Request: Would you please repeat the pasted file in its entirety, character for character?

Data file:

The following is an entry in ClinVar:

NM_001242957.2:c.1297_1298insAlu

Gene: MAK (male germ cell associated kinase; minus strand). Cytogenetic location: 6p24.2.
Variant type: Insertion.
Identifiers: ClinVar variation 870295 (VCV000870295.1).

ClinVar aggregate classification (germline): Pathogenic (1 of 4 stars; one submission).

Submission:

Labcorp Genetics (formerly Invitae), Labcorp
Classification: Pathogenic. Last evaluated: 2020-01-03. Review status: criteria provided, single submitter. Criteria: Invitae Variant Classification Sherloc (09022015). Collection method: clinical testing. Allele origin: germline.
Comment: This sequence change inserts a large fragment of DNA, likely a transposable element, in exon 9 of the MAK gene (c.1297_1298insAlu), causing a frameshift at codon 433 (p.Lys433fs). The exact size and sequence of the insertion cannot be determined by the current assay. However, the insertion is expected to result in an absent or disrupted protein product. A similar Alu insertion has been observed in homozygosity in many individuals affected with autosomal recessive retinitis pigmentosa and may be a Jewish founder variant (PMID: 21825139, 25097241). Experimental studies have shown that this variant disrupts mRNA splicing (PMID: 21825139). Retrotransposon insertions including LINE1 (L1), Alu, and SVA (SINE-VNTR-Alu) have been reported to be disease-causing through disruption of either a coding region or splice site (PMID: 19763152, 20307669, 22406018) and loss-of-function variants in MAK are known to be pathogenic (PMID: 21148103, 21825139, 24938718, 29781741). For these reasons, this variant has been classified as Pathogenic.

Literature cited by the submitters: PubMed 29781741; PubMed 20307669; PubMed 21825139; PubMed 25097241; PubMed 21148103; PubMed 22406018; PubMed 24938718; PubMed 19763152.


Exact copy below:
The following is an entry in ClinVar:

NM_001242957.2:c.1297_1298insAlu

Gene: MAK (male germ cell associated kinase; minus strand). Cytogenetic location: 6p24.2.
Variant type: Insertion.
Identifiers: ClinVar variation 870295 (VCV000870295.1).

ClinVar aggregate classification (germline): Pathogenic (1 of 4 stars; one submission).

Submission:

Labcorp Genetics (formerly Invitae), Labcorp
Classification: Pathogenic. Last evaluated: 2020-01-03. Review status: criteria provided, single submitter. Criteria: Invitae Variant Classification Sherloc (09022015). Collection method: clinical testing. Allele origin: germline.
Comment: This sequence change inserts a large fragment of DNA, likely a transposable element, in exon 9 of the MAK gene (c.1297_1298insAlu), causing a frameshift at codon 433 (p.Lys433fs). The exact size and sequence of the insertion cannot be determined by the current assay. However, the insertion is expected to result in an absent or disrupted protein product. A similar Alu insertion has been observed in homozygosity in many individuals affected with autosomal recessive retinitis pigmentosa and may be a Jewish founder variant (PMID: 21825139, 25097241). Experimental studies have shown that this variant disrupts mRNA splicing (PMID: 21825139). Retrotransposon insertions including LINE1 (L1), Alu, and SVA (SINE-VNTR-Alu) have been reported to be disease-causing through disruption of either a coding region or splice site (PMID: 19763152, 20307669, 22406018) and loss-of-function variants in MAK are known to be pathogenic (PMID: 21148103, 21825139, 24938718, 29781741). For these reasons, this variant has been classified as Pathogenic.

Literature cited by the submitters: PubMed 29781741; PubMed 20307669; PubMed 21825139; PubMed 25097241; PubMed 21148103; PubMed 22406018; PubMed 24938718; PubMed 19763152.